9. I’ve retired from being annoying about music but when I first got started as a teen I spent countless late-night hours trawling AllMusic - this site and long-defunct Pulse! (Tower Records’ in-store mag) introduced me to music criticism and the idea that there was more to say about music aside from “sounds alright.” Anyway! a short history of AllMusic.

10. "The conception of a lawn, its very idea, is, at least in Sontag’s terms, camp."

BONUS: I slang in my white tee, bang in my white tee, all up in the club spittin game in my white tee

Sunday, December 4, 2016


"I can never ever stop
thinking about Fred Hampton
and youth, and how it ends."

Tuesday, September 20, 2016

From Paracritical Hinge: Essays, Talks, Notes, Interviews by Nathaniel Mackey

Centrifugal work begins with good-bye, wants to bid all givens good­-bye. It begins with what words will not do, paint will not do, whatever medium we find ourselves working in will not do. Amenities and conso­lation accrue to a horizon it wants to get beyond, abandoning amenities and consolation or seeking new ones. It will, of course, suffer marginal­ization, temporary in some cases, unremitting in most.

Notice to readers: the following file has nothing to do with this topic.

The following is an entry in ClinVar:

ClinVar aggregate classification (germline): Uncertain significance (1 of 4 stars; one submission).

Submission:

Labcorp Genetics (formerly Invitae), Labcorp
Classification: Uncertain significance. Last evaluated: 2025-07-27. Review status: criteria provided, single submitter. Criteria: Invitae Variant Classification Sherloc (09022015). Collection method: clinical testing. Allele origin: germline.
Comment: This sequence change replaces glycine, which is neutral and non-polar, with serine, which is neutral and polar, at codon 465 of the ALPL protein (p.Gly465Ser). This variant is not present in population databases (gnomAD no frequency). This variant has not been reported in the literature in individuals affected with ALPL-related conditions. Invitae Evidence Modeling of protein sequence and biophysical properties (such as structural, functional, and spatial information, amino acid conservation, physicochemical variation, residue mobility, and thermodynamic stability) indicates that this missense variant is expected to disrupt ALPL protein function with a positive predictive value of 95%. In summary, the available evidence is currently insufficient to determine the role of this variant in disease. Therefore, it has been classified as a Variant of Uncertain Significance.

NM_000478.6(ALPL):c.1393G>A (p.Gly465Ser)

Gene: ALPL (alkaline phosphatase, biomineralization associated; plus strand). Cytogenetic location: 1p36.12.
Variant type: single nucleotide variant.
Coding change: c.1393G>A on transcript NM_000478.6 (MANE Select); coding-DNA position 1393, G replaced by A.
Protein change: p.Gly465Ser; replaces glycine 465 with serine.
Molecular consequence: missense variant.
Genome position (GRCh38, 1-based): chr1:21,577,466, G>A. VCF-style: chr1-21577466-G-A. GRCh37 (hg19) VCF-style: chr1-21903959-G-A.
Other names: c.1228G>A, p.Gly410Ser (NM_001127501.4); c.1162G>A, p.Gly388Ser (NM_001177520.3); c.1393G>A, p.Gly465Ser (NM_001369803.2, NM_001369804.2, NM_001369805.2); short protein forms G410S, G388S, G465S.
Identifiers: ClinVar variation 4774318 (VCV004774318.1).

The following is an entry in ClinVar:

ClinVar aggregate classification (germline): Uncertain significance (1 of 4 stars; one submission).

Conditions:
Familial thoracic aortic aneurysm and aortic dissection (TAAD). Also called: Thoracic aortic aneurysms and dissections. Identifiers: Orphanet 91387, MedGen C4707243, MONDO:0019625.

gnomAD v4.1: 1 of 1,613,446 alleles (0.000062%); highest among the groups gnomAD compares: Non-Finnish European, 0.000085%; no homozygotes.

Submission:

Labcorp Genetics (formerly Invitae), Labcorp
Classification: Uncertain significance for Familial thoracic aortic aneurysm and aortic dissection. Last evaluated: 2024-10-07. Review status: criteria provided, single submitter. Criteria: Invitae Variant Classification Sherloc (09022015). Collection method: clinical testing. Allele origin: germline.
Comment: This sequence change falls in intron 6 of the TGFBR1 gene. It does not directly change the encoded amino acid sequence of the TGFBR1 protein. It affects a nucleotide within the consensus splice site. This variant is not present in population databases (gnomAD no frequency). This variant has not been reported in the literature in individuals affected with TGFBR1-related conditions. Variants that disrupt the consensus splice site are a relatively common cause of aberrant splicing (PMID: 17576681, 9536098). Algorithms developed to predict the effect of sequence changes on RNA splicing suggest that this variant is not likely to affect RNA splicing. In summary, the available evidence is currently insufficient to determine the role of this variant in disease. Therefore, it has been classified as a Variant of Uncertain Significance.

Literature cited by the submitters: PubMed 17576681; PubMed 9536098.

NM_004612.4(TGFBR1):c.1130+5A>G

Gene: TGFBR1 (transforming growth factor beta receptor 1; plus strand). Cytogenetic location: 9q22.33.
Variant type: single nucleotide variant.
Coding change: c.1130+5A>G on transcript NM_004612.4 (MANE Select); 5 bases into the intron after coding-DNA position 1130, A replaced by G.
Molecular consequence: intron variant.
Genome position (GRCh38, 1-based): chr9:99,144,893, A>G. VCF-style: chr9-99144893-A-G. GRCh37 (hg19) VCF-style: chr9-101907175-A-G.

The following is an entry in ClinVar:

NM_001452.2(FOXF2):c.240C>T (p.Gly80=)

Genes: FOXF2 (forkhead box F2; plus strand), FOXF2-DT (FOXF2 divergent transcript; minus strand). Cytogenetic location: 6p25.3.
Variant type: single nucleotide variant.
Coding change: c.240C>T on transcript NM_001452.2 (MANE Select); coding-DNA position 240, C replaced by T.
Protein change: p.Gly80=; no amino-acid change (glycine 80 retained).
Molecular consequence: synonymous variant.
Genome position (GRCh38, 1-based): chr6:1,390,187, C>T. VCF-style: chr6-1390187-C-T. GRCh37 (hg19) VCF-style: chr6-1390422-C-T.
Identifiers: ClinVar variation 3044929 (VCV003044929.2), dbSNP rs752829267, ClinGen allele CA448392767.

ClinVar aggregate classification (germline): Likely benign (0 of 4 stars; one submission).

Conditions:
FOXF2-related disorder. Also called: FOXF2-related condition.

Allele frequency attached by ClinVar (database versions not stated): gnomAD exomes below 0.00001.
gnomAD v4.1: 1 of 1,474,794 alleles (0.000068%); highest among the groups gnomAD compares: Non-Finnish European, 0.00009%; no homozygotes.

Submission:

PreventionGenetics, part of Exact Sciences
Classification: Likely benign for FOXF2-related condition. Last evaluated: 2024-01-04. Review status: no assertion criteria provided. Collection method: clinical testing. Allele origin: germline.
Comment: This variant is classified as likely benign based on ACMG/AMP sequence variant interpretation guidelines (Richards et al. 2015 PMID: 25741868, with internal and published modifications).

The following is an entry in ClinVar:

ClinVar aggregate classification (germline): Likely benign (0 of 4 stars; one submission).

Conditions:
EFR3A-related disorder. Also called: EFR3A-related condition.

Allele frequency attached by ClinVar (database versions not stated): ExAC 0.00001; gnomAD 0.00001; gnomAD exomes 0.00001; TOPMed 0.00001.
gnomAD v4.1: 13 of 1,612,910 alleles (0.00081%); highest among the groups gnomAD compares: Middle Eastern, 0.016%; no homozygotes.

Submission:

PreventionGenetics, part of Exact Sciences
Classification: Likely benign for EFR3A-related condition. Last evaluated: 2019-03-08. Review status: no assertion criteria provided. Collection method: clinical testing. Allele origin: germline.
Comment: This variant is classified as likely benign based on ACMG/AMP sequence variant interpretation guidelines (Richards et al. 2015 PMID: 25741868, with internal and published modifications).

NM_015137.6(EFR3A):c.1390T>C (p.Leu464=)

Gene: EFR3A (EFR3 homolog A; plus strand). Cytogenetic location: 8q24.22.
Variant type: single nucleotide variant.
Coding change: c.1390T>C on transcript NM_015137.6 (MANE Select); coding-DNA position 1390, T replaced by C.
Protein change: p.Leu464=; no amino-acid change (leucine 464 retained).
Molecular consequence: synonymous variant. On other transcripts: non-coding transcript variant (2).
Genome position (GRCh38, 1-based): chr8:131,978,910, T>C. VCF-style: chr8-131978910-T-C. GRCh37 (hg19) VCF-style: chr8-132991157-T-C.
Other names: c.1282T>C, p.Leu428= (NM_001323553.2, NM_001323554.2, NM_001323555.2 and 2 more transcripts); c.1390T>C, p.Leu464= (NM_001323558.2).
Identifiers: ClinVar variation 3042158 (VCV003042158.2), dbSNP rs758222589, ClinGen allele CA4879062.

Black centrifugal writing has been and continues to be multiply mar­ginalized. Why would it be otherwise? At a time when academic and crit­ical discourse battens on identity obsession (even as it “problematizes” identity), black centrifugal writing reorients identity in ways that defy prevailing divisions of labor. In the face of a widespread fetishization of collectivity, it dislocates collectivity, flies from collectivity, wants to make flight a condition of collectivity. It says that “we” was never a swifter fiction—not so much a war between family and flight as the familial song of one’s feeling for flight. It says that only such admitted fugitivity stands a ghost of a chance of apportioning prodigal truth. This is one of the lessons it has learned from black music. It remembers that Coleman Hawkins felt no identity crisis playing an instrument invented by a Belgian, that Lester Young referred to the keys of his horn as his people.

Black art, like any other, is innovative, demanding and/ or outside to the extent that it addresses the wings and resistances indigenous to its medium qua medium, address ranging from amorous touch to agonistic embrace, angelic rub. To don such wings and engage such resistances as though they were the stuff of identity and community is to have taken a step toward making them so.

Tuesday, August 2, 2016